All This and Headcrabs Too


By Thomas L. McDonald

For a little while there, it seemed like Vivendi Universal would take Valve Software’s Half-Life 2 ball and spike it at the 10 yard line out of pure pique. The reasons are pretty clear: Steam, Valve’s online service, has pulled off the first effective digital-only delivery of a game. This rocks the retailer/publisher/creator relationship to its core, and jeopardizes all those millions of dollars publishers make via boxed copies and the retail channel.

Given Valve’s overwhelming success in selling pre-orders for Half-Life 2 over Steam, it was no surprise that Vivendi pitched a hissy fit and refused to let Valve “unlock” the downloaded version of the game a few days early, leaving fans vibrating with anticipation at a frequency high enough to crack glass. Masterpiece is not too strong a word for Half-Life 2. There are precious few works of certifiable genius and perfection in the history of gaming. This is one of them.

It’s been six years since the original Half-Life, and as year after year ticked by, I began to doubt Valve could pull it off. The long development cycle and years of silence left me deeply cynical that the Valve team was wasting time playing networked Sailor Moon Video Strip Poker (now with Chibi-Moon!). Clearly, this sentiment was wrong in a truly monumental way. As they say about over-budget movies, “It’s all up there on the screen.” In this case, those six years seem etched onto every frame.

We explore Half-Life 2 in detail on page 44, so I won’t belabor the details, but what strikes me most is how this experience is the anti-Doom 3. Half-Life 2‘s detailed and sublimely involving world and effortless forward thrust serve as a megaphone for Doom 3’s many deficiencies. Its crude, funhouse tricks look even more tatty and uninspired now. From the first 10 seconds, HL2 creates a sense of dread, dislocation, and disorientation, leaving the gamer feeling helpless as he stumbles, unarmed, through a new, confusing, and hostile environment.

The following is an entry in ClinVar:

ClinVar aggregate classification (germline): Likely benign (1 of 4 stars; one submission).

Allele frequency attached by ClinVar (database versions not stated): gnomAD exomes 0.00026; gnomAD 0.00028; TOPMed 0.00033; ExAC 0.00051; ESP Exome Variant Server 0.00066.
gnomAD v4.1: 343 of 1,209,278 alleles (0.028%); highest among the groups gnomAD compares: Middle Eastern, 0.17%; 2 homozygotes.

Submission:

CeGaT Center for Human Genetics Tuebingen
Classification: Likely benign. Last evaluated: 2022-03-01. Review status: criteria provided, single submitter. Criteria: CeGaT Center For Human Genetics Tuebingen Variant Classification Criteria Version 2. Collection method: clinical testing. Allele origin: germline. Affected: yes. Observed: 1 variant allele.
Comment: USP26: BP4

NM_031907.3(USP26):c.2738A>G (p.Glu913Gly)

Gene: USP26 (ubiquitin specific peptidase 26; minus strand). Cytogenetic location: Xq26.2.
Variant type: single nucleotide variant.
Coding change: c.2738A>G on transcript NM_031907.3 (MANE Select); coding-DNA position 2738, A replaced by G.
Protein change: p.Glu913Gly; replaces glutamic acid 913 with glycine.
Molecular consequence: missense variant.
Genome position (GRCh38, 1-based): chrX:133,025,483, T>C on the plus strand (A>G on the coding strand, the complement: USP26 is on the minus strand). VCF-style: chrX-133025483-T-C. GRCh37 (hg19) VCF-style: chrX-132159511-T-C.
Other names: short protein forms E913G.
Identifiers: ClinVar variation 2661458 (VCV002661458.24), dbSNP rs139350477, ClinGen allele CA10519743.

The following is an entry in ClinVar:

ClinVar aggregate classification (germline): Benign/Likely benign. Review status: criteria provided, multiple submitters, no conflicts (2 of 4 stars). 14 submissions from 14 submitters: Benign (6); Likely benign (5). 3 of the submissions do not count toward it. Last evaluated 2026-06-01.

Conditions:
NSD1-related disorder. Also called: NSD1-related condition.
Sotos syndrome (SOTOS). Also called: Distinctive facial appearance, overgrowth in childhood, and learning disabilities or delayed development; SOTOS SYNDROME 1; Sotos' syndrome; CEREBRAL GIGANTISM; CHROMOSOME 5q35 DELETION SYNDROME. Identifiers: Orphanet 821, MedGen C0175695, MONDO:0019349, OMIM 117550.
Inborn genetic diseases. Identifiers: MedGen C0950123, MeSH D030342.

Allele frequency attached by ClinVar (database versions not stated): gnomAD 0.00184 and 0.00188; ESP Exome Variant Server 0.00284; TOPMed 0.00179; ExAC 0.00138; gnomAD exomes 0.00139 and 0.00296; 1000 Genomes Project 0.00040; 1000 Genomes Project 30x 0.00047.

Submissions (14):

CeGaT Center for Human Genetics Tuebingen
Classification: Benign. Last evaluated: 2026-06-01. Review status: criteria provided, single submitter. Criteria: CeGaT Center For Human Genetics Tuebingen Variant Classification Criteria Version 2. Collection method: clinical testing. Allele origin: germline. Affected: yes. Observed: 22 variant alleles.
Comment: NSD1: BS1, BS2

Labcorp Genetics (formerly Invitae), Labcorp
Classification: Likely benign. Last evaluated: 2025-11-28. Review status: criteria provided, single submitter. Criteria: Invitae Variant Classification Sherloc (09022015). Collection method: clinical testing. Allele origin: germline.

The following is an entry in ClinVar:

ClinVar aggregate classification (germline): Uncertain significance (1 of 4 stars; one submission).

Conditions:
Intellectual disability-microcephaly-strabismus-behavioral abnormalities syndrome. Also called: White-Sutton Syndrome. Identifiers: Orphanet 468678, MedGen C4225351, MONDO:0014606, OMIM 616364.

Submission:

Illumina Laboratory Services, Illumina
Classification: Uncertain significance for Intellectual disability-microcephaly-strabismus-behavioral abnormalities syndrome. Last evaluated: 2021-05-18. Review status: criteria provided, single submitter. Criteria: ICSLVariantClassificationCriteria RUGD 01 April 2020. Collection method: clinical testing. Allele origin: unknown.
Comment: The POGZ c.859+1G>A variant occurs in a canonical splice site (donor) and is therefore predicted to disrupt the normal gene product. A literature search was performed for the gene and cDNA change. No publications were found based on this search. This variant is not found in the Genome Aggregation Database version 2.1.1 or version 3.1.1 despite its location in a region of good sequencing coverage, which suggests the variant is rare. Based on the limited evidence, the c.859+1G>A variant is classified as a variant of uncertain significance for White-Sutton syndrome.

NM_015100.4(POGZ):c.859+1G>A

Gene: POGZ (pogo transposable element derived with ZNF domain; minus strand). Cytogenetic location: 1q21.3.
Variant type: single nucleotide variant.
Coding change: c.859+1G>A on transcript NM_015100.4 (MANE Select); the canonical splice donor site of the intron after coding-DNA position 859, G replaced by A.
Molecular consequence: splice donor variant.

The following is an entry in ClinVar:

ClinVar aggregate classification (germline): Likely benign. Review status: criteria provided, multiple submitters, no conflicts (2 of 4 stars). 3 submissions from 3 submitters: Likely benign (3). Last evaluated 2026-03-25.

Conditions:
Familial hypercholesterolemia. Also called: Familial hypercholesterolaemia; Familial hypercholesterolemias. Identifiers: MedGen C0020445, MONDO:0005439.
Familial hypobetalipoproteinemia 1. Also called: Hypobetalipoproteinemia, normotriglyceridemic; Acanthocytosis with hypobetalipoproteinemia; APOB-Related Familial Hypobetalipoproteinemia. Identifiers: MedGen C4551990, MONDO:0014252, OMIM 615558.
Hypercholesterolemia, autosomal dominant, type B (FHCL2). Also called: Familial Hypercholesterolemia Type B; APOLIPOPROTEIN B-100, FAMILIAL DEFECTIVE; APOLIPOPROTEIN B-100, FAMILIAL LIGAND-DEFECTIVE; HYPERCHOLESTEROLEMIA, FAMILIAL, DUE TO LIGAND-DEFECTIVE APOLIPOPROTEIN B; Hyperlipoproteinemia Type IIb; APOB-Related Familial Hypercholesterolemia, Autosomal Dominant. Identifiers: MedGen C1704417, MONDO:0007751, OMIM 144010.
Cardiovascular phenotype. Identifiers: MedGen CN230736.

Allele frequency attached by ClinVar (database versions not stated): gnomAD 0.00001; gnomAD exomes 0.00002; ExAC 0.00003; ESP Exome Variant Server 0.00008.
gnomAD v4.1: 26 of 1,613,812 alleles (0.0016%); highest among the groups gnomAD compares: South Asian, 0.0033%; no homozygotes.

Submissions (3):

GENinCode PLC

As the game opens, information is fragmentary, but it soon becomes clear that everyone views you (Gordon Freeman) as a messiah figure, and when The Suit is finally unveiled, it takes on a quasi-religious dimension: vestments for the avenging savior. It’s a moment that will long live as a game-geek barometer: The hardcore among us admitting (if only to ourselves) that at the moment we saw the hazard suit and the music from the original Half-Life kicked in, we got goose bumps.

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